NEW YORK -- An unlikely coalition of interest groups ranging from the liberal MoveOn.org to the Gun Owners of America launched a campaign yesterday against America Online's plan to charge a fee to ensure that bulk e-mail gets delivered.
AOL, the online division of Time Warner Inc., says the program coming this month will reduce spam by allowing high-volume e-mail senders to pay for each message. This "certified e-mail" would bypass junk mail filters and bear a seal of legitimacy.
Calling this an "e-mail tax," the coalition of more than 50 groups with about 15 million members said the plan creates an online class system that hurts individuals and small groups and is the "first step down a slippery slope that will harm the Internet itself."
"We have large e-mail providers, including AOL, that want to turn e-mail communication into a privileged realm for those who can afford to pay a corporate tax," said Timothy Karr, campaign director of Free Press, which describes itself as a national media reform group.
The coalition, which said its members include up to 4 million of AOL's 19.5 million customers, did not rule out a boycott of the Internet provider. But the Gun Owners of America is threatening to have its members leave AOL.
The coalition, which launched an online petition yesterday at www.dear- aol.com, also includes the conservative group RightMarch.com, the AFL-CIO labor confederation, environmental groups, medical support organizations, and Craig Newmark, founder of the online classified service Craigslist.
AOL accused its critics of making misleading accusations, objecting particularly to descriptions of the plan as a tax, since no one is required to pay.
"Much of what has been heard today falls into three clear categories: political fundraising, competitive chatter and the omnipresent fear of change- even when it's for the better," AOL spokesman Nicholas Graham said.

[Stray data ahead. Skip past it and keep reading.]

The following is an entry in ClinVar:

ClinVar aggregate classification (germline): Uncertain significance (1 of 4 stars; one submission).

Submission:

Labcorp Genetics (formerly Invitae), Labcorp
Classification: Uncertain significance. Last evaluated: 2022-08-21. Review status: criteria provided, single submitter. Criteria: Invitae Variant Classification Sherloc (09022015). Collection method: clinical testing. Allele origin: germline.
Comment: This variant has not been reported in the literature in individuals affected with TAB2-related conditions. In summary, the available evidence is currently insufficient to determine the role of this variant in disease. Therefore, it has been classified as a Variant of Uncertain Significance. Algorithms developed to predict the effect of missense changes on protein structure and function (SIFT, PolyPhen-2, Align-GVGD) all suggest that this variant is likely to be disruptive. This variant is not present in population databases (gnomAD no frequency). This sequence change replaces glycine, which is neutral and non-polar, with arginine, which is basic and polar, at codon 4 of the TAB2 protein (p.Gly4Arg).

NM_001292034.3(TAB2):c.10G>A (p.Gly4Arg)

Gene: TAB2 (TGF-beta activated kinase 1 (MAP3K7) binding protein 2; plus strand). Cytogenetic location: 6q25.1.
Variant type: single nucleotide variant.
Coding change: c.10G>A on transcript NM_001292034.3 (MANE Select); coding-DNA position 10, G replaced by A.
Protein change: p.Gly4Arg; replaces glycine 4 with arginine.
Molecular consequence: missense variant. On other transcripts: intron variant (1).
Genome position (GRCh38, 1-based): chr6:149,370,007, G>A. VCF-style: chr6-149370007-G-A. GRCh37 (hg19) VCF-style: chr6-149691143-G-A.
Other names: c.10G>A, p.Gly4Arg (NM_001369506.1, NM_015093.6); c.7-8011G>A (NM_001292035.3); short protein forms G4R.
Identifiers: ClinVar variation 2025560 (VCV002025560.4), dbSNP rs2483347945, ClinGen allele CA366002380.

"We believe more choices, and more alternatives, for safety and e-mail authentication is a good thing for the Internet, not bad," he said.
AOL's certified e-mail uses technology from Goodmail Systems Inc., which plans to charge a fraction of a cent for each message. AOL called any revenue "materially intangible" given what it already spends on fighting spam and Internet threats.
Yahoo Inc. also plans to begin testing the technology in coming months.
Spammers will be kept away, since certified e-mail senders will be screened and required to have a recipient's permission, AOL and Goodmail said. They said charities and other nonprofit groups would receive discounts.
The current system, in which the cost of sending e-mail is minimal, has given small organizations and individuals the ability to reach a vast audience. But it also has allowed for the explosive growth of spam advertising and e-mail fraud schemes because only a tiny proportion of recipients need to respond for senders to profit.
About 69 percent of e-mail now is spam, according to e-mail security firm Postini Inc.
The certified e-mail system could be effective against spam when combined with other technologies, Jupiter Research analyst Joe Laszlo said.
Competitive pressure will likely keep AOL and other providers honest, Laszlo said. If they abuse the technology by letting spammers use it or penalize smaller senders who cannot afford certification, there is a "huge risk of massive consumer backlash," he said.
AOL emphasized that its paid service will be optional and normal free e-mail would not be affected.
But those assurances did little to comfort critics.
The coalition said in an open letter that attracting large e-mail senders to the paid service gives AOL a financial incentive to neglect its spam filters and free mail, potentially hurting small groups that cannot afford guaranteed delivery.
"By suddenly offering a two-tier system, AOL guarantees that over time those using the free delivery system will suffer from a degradation of service," said Gilles Frydman, founder of the Association of Cancer Online Resources. The New York group said it sends nearly 1.5 million e-mail messages a week.